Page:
According to the Georgia Poison Center, two people in Georgia drank liquid cleaning supplies over the weekend in misguided attempts to repel COVID-19. Both men had a history of psychiatric problems and are expected to recover.
Poison center director Gaylord Lopez said he was unsure if the men had swallowed the chemicals because they heard about President Donald Trump’s statements during a Thursday White House briefing when the president wondered aloud if the coronavirus could be treated by injecting a disinfectant into the human body. Since the start of the pandemic, at least two other Georgians have fallen ill as a result of similar attempts to cleanse their internal organs with household chemicals, even before Trump’s words.
So far, however, the biggest spike in state poisoning from cleaning products has been caused by Georgians at home mixing products together to scrub the surfaces furiously, then falling ill while inhaling smoke. Last year, the Poison Control Center handled 49 product mix calls in March and April. This year, since March 1, the center has received 115 calls, said Lopez.
“When you mix bleach with certain types of chemicals, you produce a reaction that can cause the release of harmful and toxic gases, and if you inhale enough of this product, you can cause chemical pneumonia,” a said Lopez.
The same trend has been seen across the country with the CDC recommending disinfection of high contact surfaces and panicked buyers cleaning store shelves such as Clorox, Lysol and hand sanitizer. In the first three months of the year, calls to poison control centers for exposures to household cleaners and disinfectants increased by 20%. “There seems to be a clear temporal association with increased use of these products,” the CDC noted in a report last week.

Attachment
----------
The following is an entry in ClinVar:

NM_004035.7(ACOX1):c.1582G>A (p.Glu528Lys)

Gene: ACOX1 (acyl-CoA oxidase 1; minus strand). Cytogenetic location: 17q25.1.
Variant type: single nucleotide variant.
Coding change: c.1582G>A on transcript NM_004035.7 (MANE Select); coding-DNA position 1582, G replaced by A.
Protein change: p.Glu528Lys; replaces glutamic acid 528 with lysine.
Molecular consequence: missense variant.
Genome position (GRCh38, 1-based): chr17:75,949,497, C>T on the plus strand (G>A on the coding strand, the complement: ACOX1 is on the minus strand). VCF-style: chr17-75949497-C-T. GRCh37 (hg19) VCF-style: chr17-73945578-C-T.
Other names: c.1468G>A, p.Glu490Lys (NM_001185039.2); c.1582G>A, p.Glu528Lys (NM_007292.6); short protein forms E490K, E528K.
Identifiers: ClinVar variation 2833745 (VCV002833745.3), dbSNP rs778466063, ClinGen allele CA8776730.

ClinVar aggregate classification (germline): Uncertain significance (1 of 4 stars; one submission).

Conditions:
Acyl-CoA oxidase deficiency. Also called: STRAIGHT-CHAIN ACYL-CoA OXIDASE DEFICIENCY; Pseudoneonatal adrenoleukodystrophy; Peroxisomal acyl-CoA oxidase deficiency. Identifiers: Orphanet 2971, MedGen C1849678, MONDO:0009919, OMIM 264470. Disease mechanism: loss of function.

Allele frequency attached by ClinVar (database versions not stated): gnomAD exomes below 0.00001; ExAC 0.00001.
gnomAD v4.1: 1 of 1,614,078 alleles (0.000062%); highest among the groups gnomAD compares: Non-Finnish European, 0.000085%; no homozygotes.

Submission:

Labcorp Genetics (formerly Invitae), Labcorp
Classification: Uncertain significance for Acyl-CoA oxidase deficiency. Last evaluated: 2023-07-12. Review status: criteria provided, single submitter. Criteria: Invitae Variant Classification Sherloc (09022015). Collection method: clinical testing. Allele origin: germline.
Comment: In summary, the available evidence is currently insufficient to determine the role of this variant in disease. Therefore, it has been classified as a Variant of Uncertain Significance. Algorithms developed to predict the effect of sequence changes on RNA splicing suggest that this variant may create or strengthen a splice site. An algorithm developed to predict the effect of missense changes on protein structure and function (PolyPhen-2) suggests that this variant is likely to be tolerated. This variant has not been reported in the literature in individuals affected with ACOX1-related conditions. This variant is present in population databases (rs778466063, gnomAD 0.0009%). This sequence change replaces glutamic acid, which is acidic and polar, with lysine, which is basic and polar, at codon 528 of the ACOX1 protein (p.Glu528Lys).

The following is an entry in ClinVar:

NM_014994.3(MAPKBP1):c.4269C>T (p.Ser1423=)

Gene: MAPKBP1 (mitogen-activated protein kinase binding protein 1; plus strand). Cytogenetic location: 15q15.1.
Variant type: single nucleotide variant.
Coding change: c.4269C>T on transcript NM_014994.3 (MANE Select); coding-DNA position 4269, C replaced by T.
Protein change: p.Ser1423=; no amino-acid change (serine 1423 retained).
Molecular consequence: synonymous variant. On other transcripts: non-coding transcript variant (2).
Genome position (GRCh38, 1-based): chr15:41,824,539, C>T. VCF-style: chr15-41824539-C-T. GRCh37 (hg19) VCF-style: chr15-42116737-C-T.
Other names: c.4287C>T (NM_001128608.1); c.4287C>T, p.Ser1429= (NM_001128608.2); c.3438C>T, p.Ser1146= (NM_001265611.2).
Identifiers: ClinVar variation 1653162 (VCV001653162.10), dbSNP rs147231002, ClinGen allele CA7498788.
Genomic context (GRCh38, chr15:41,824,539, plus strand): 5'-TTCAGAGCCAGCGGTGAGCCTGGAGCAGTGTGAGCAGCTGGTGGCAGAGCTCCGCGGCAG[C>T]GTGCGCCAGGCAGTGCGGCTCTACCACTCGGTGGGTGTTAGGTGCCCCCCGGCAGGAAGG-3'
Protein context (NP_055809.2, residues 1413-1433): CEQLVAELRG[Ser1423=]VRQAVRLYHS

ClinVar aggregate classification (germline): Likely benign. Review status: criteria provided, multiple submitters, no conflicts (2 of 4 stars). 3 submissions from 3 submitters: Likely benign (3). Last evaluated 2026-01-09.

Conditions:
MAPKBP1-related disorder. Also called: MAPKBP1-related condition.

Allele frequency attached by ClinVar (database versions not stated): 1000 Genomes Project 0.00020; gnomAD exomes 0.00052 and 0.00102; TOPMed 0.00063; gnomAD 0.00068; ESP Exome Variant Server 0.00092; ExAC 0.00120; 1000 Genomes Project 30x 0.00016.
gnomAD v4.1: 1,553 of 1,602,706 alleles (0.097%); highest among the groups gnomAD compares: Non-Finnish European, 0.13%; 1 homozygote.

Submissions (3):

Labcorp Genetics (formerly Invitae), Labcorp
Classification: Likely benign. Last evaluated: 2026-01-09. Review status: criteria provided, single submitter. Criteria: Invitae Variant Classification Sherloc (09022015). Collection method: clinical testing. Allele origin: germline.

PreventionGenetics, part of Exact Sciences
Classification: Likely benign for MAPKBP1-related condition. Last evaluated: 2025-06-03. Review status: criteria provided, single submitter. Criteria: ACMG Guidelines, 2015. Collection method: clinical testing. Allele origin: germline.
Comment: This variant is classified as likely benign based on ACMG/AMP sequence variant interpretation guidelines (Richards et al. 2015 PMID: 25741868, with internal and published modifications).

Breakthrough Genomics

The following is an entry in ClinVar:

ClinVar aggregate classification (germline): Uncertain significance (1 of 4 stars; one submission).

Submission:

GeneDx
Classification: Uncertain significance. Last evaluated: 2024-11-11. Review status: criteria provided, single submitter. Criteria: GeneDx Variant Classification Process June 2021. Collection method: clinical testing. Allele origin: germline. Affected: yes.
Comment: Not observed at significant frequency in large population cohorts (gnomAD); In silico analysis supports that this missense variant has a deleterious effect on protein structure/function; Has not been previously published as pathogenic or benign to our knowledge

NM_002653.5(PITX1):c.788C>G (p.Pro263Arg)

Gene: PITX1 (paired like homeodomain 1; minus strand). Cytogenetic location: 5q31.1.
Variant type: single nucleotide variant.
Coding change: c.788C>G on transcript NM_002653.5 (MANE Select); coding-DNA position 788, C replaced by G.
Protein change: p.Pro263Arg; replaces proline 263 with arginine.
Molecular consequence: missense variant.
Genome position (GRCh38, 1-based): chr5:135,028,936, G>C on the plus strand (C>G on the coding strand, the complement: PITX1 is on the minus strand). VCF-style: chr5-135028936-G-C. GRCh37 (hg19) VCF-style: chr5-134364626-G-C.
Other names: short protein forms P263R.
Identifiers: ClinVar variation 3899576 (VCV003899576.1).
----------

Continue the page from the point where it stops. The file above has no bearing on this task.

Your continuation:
Georgia has also seen an increase in the number of children ingesting chemicals because their parents, distracted while working at home, left them unattended around bottles of liquid and insecure medication, Lopez said. Overall, poison calls increased 9% this year.
Asked about Trump’s comments last week, Lopez lamented in an interview with The Atlanta Journal-Constitution that too many people interpreted the information to mean that Trump had recommended the injection of disinfectants, when in fact he was only asking only questions about the possibility of such treatment. .
On Thursday, Bill Bryan, head of the science and technology division of the Department of Homeland Security, had just presented research indicating that the coronavirus cannot survive a long time under direct sunlight or under hot and humid conditions. Trump first came up with the idea of detonating the human body with ultraviolet light, and then asked about the disinfectant.
“And then I see the disinfectant, where he drops it in a minute,” said Trump. ” One minute. And is it possible to do something like that, by injecting inside or almost cleaning. Because you see that it gets into the lungs and it makes a huge number on the lungs. It would therefore be interesting to verify this. So you’re going to have to go to doctors. But it sounds – it sounds interesting to me. “
A White House press secretary later said that Trump’s comments had been taken “out of context” by the media, and Trump himself later said that he was only “sarcastic.” Yet Trump has faced criticism from health care professionals and legislators in Congress, and his comments prompted the distributor of Lysol to issue a press release warning that “by no means should our disinfectants be administered into the human body (by injection, ingestion or any other route)). “
Lopez noted that experiencing a pandemic can be particularly difficult for the mentally ill.
On Saturday, he said, a man in his 50s living southwest of Atlanta was hospitalized after drinking several ounces of bleach “to keep Covid out.” He was transferred to a psychiatric ward before being released.
“He said he took 16 ounces,” said the director. “I don’t know a lot of patients who will take 16 ounces, but again, he’s a patient with a psychological history. “
On Sunday, a man in his thirties living in the Atlanta area ingested a mixture of Pine-Sol, mouthwash, beer and pain medication. He has also since been released.
Lopez said he could not disclose more details of the cases due to patient privacy concerns. The Georgia Poison Center was notified of the two cases after receiving calls from the hospitals.
“We are not asking the question, is it because they watched a TV show? Said Lopez. “We are simply told, ‘What are we doing for these patients? “And it is our job to try to give them treatment advice to make sure that these patients get there.” “
Due to increased calls during the pandemic, health and human services in the United States have provided close to $ 5 million to poison control centers across the country to improve response capabilities. The Georgia Poison Center will receive $ 148,000.
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